15/08/2022

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China approves mega undertaking for better computing energy, virtual long run

© Provided by Xinhua

BEIJING, Feb. 18 (Xinhua) — China has approved a project involving the construction of eight national computing hubs and plans to build 10 national-data center clusters, indicating that its strategy to channel more computing resources from the country’s eastern regions to its less developed yet resource-rich western regions is in full swing.

The project, approved by the National Development and Reform Commission (NDRC) and three other central departments, marks the completion of the overall layout for the national integrated big-data center system. It will better empower the country’s digital development.

Following the South-to-North Water Diversion Project, the west-to-east gas pipeline and the west-east power transmission program, this is another cross-regional project in China’s pursuit of high-quality development through the optimization of resources and the boosting of sustainable development.

“Like with the South-to-North Water Diversion Project and the west-east power transmission program, we should give full play to the advantage of the country’s system and mechanism to make integrated arrangements at the national level,” NDRC official Sun Wei said during a recent interview with Xinhua.

The eight national computing hubs will be built in the Beijing-Tianjin-Hebei region, the Yangtze River Delta, the Guangdong-Hong Kong-Macao Greater Bay Area, the Chengdu-Chongqing economic circle, north China’s Inner Mongolia Autonomous Region, southwest China’s Guizhou Province, northwest China’s Gansu Province and Ningxia Hui Autonomous Region.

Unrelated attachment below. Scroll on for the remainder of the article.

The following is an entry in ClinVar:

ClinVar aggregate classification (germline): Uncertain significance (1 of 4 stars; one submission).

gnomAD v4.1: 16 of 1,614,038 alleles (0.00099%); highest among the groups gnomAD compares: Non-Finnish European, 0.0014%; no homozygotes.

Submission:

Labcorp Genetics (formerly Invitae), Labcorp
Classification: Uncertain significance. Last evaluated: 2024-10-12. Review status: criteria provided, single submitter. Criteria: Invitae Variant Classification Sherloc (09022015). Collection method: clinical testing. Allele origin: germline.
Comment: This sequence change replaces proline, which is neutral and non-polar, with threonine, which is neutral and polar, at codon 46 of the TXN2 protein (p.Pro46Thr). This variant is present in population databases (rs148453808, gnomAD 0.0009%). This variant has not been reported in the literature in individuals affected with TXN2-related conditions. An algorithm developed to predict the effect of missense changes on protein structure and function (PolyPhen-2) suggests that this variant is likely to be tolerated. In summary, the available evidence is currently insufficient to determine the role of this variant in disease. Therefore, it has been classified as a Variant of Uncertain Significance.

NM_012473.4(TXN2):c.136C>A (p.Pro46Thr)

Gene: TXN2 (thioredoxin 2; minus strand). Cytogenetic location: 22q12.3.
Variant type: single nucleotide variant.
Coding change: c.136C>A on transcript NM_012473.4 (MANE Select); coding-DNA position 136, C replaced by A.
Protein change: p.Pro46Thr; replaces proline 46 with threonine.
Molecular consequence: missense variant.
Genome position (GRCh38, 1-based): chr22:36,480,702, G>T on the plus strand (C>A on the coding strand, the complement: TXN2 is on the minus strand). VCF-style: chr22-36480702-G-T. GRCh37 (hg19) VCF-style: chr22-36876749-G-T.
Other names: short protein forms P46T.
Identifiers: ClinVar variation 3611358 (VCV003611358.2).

The eight national computing hubs, as the backbone connection to China’s computing network, will develop data-center clusters, carry out collaborative construction between data centers, cloud computing and big data, and bridge the gap between eastern and western regions in computing resources.

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Noting that most of China’s data centers are distributed in the eastern regions at present, Sun said that shortages of land and energy resources in these regions pose a threat to the sustained development of the data centers.

In contrast, China’s western regions are rich in resources, especially renewable energy, and have the potential to nurture the development of data centers and meet the needs of data computing in the eastern regions, Sun said.

“The implementation of the project is conducive to promoting the green development and utilizing green energy in the western regions, and continuously optimizing the energy efficiency of data centers,” Sun said.

In the next stage, China will focus on improving the influence of the eight national computing hubs to drive the integrated and coordinated development of data computing across the country.

Along with big-data sector growth, the Ministry of Industry and Information Technology has unveiled a plan for the industry during the 14th Five-Year Plan period (2021-2025). It forecasts that China’s big-data industry will exceed 3 trillion yuan (about 474 billion U.S. dollars) by the end of 2025, with a compound annual growth rate of around 25 percent.